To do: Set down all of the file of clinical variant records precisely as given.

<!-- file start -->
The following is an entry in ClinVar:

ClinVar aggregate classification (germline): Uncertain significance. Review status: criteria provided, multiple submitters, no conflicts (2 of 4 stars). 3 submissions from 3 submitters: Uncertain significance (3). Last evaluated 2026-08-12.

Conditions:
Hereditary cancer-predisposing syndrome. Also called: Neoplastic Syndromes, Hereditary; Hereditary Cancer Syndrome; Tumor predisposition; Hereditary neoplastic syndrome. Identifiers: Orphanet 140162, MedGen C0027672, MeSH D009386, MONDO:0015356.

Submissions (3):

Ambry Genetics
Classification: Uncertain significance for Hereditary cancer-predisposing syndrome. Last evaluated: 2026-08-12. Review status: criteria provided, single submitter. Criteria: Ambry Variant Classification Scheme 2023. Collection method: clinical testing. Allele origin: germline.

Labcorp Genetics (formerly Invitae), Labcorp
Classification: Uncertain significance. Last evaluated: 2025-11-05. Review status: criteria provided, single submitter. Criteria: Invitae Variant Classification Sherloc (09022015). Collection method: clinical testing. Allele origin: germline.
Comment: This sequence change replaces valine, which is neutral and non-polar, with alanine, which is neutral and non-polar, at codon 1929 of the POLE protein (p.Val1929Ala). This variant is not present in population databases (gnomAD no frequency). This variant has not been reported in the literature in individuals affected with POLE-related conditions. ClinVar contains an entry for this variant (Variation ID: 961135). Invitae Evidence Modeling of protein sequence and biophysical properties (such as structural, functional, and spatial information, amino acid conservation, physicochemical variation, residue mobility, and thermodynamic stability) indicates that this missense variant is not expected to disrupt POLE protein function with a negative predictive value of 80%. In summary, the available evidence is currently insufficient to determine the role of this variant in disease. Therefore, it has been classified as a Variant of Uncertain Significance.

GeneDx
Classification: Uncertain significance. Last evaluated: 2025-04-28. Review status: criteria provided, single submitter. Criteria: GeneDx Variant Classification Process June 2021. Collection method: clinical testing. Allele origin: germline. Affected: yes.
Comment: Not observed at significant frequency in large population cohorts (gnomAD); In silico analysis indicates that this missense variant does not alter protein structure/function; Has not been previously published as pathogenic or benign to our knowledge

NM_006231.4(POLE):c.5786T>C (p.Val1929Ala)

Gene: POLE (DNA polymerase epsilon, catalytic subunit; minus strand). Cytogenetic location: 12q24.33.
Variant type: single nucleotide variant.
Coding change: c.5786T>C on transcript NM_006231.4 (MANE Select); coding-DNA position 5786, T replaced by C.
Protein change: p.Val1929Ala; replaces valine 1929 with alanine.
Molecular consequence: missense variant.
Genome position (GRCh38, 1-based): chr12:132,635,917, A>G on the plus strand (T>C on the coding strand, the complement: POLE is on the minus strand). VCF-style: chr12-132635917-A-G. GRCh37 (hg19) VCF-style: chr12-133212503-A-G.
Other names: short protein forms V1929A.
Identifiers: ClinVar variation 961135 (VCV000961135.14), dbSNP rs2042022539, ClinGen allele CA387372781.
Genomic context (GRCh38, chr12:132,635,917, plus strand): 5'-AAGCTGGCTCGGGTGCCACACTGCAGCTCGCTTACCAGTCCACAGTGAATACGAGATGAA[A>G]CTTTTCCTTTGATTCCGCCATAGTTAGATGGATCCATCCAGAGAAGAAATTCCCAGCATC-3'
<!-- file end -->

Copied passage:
The following is an entry in ClinVar:

ClinVar aggregate classification (germline): Uncertain significance. Review status: criteria provided, multiple submitters, no conflicts (2 of 4 stars). 3 submissions from 3 submitters: Uncertain significance (3). Last evaluated 2026-08-12.

Conditions:
Hereditary cancer-predisposing syndrome. Also called: Neoplastic Syndromes, Hereditary; Hereditary Cancer Syndrome; Tumor predisposition; Hereditary neoplastic syndrome. Identifiers: Orphanet 140162, MedGen C0027672, MeSH D009386, MONDO:0015356.

Submissions (3):

Ambry Genetics
Classification: Uncertain significance for Hereditary cancer-predisposing syndrome. Last evaluated: 2026-08-12. Review status: criteria provided, single submitter. Criteria: Ambry Variant Classification Scheme 2023. Collection method: clinical testing. Allele origin: germline.

Labcorp Genetics (formerly Invitae), Labcorp
Classification: Uncertain significance. Last evaluated: 2025-11-05. Review status: criteria provided, single submitter. Criteria: Invitae Variant Classification Sherloc (09022015). Collection method: clinical testing. Allele origin: germline.
Comment: This sequence change replaces valine, which is neutral and non-polar, with alanine, which is neutral and non-polar, at codon 1929 of the POLE protein (p.Val1929Ala). This variant is not present in population databases (gnomAD no frequency). This variant has not been reported in the literature in individuals affected with POLE-related conditions. ClinVar contains an entry for this variant (Variation ID: 961135). Invitae Evidence Modeling of protein sequence and biophysical properties (such as structural, functional, and spatial information, amino acid conservation, physicochemical variation, residue mobility, and thermodynamic stability) indicates that this missense variant is not expected to disrupt POLE protein function with a negative predictive value of 80%. In summary, the available evidence is currently insufficient to determine the role of this variant in disease. Therefore, it has been classified as a Variant of Uncertain Significance.

GeneDx
Classification: Uncertain significance. Last evaluated: 2025-04-28. Review status: criteria provided, single submitter. Criteria: GeneDx Variant Classification Process June 2021. Collection method: clinical testing. Allele origin: germline. Affected: yes.
Comment: Not observed at significant frequency in large population cohorts (gnomAD); In silico analysis indicates that this missense variant does not alter protein structure/function; Has not been previously published as pathogenic or benign to our knowledge

NM_006231.4(POLE):c.5786T>C (p.Val1929Ala)

Gene: POLE (DNA polymerase epsilon, catalytic subunit; minus strand). Cytogenetic location: 12q24.33.
Variant type: single nucleotide variant.
Coding change: c.5786T>C on transcript NM_006231.4 (MANE Select); coding-DNA position 5786, T replaced by C.
Protein change: p.Val1929Ala; replaces valine 1929 with alanine.
Molecular consequence: missense variant.
Genome position (GRCh38, 1-based): chr12:132,635,917, A>G on the plus strand (T>C on the coding strand, the complement: POLE is on the minus strand). VCF-style: chr12-132635917-A-G. GRCh37 (hg19) VCF-style: chr12-133212503-A-G.
Other names: short protein forms V1929A.
Identifiers: ClinVar variation 961135 (VCV000961135.14), dbSNP rs2042022539, ClinGen allele CA387372781.
Genomic context (GRCh38, chr12:132,635,917, plus strand): 5'-AAGCTGGCTCGGGTGCCACACTGCAGCTCGCTTACCAGTCCACAGTGAATACGAGATGAA[A>G]CTTTTCCTTTGATTCCGCCATAGTTAGATGGATCCATCCAGAGAAGAAATTCCCAGCATC-3'